"Libby" was a triangle, with two men vying for the attentions of the heroine, Libby Ames, a sweet thing living on her uncle's estate in Kent. A number of readers thought I had her marry the wrong man. I am still convinced that was not the case; besides, who should know better than the author? The Duke was just not good enough at the time: a drunken care-for-nobody, neglectful of the men who served under him at Waterloo, and not willing to make Libby his wife. (He had other ideas.)

But everyone loves a rake, I suppose. Or mostly everyone; I don't, really. There were enough redeeming qualities about Benedict Nesbitt, Duke of Knaresborough, to make him a charming character. I succumbed, but not until ten years after "Libby" was published. The result was One Good Turn.

I'm glad I waited ten years to write that sequel, because I was a better writer in 2001, when I wrote One Good Turn. By then, I  also knew more about the Peninsular Wars in Spain and Portugal, and the Royal Navy fighting on the high seas and in the English Channel. The third siege of strategic Badajoz was a nasty business, even in a nasty war. If Nez is really going to reform, he has to go through his own trial by fire. I knew the heart of this story of redemption had to have its center in that third siege.

I downloaded One Good Turn and glanced at it a few mornings back. I don't think I've read it since I wrote it in 2001, so it was almost a rediscovery. I wouldn't change a word of it. War is as terrible today as it was in 1812. What happened to the women and young girls of Badajoz shouldn't have happened to dogs. It was the same terrible suffering that went on after Russian troops entered Berlin in 1945, or what happened over and over in Kosovo or Rwanda.

I suppose new readers of mine who prefer unicorns and roses will be horrified by One Good Turn. If you're squeamish, don't read it. But if you like realism and understand the psychology of suffering, you'll like the novel. Does everything turn out all right? Of course; it's a Regency romance. I must agree with Thomas Hardy, though: there's nothing wrong with a happy ending, as long as people learn something along the way. You know, kind of like life.

I owe a real debt to Ruth Cohen, my former agent. When I quit writing for Signet and started writing for another publisher, she told me to get my copywrites back for those 16 Signet Regency romances. It took a while - publishing houses are not well-organized - but I did. As it turned out, it was just before the ebook revolution began. What this means is I have control and am able to parcel out those Signet copywrites to other publishers of my choosing. Cedar Fort has five of those copywrites - Miss Grimsley's Oxford Career, Reforming Lord Ragsdale, Marian's Christmas Wish, Mrs. Drew Plays Her Hand, and Summer Campaign, plus two short story collections.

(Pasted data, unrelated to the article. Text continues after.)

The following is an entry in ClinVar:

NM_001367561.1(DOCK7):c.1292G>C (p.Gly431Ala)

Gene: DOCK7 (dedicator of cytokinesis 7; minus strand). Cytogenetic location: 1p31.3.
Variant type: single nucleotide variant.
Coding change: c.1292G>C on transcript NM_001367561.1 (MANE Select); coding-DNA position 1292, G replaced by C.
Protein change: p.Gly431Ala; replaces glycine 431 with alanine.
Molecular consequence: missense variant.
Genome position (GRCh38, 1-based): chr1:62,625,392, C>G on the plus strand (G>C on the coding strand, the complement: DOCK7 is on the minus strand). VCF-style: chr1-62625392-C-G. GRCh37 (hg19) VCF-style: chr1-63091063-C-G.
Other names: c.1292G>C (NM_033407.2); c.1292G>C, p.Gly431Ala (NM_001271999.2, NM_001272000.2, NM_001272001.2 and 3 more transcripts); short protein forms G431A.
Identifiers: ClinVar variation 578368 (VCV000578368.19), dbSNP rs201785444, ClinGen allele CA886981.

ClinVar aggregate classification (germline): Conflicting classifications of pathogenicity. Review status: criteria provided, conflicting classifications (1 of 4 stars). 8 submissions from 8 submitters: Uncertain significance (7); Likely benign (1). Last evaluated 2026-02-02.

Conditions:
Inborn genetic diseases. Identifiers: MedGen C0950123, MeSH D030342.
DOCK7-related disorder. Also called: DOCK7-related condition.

I returned some to Signet, and I've been impressed with the way they are reproducing those electronically. Signet has done Libby's London Merchant and One Good Turn. Next will be The Wedding Journey, and The Lady's Companion. Camel Press in Seattle has Miss Whittier Makes a List, and two others. The rest I'm hanging onto, for the time being. I'm not sure how lucrative all this will be, but the books have earned out their advances, so it should be satisfactory for all of us.

That suits me. I'm happy for new readers to discover the gallant Liria Valencia and her small son Juan, and what the war did - and didn't do - to them. I just wish war didn't keep hurting the innocent. One Good Turn is a story that makes me thankful - and this is the season - for the comfortable life I live, and grateful that people are brave and resourceful still.

One Good Turn has done something else for me. I owe Harlequin two more novels. When I finish the book I am currently writing for Cedar Fort, I've pretty well decided to return to the Napoleonic Wars, thanks to One Good Turn. It's an era I'm comfortable with. I'm trying to decide between bomb kedge duty with the Royal Navy (really, really dangerous) or a return to Spain, or maybe even - if I'm brave enough - Waterloo. Now there was a battle.

These are nice problems for this writer to have. I get to pick and choose my way through history, meet new folks/characters along the way, and learn more, because I learn something from every novel I write. I hope readers do, too.